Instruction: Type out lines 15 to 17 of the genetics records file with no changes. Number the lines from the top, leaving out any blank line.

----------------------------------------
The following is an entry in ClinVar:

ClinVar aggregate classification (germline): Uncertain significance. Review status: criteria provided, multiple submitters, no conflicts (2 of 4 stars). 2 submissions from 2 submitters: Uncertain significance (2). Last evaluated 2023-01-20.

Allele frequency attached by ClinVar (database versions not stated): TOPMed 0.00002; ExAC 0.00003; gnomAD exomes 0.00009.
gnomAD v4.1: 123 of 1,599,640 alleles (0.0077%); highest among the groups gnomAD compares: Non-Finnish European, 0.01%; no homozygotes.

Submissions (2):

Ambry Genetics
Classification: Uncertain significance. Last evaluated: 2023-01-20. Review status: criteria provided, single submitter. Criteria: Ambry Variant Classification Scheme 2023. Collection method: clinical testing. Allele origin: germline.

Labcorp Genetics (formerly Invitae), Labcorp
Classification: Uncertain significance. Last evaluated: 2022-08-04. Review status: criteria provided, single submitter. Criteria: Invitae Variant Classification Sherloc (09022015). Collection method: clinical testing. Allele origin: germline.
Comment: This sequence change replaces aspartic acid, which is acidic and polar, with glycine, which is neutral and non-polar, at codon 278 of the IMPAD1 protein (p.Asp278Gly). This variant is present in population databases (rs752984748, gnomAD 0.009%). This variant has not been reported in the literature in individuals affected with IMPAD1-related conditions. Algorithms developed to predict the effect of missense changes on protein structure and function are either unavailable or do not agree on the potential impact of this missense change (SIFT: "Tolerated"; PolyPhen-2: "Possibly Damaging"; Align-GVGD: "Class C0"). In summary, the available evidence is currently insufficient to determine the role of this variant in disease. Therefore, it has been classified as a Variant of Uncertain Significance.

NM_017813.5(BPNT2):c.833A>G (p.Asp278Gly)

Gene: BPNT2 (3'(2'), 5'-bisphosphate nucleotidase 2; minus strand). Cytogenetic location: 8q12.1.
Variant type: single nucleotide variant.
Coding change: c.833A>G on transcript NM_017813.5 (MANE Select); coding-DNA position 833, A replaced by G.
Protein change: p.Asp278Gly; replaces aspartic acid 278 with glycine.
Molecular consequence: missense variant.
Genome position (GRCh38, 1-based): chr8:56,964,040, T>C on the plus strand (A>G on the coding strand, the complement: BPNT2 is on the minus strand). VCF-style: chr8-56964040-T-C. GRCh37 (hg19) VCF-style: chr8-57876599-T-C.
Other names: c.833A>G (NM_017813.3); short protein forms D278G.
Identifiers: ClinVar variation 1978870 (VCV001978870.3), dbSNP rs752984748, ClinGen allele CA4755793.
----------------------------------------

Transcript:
Protein change: p.Asp278Gly; replaces aspartic acid 278 with glycine.
Molecular consequence: missense variant.
Genome position (GRCh38, 1-based): chr8:56,964,040, T>C on the plus strand (A>G on the coding strand, the complement: BPNT2 is on the minus strand). VCF-style: chr8-56964040-T-C. GRCh37 (hg19) VCF-style: chr8-57876599-T-C.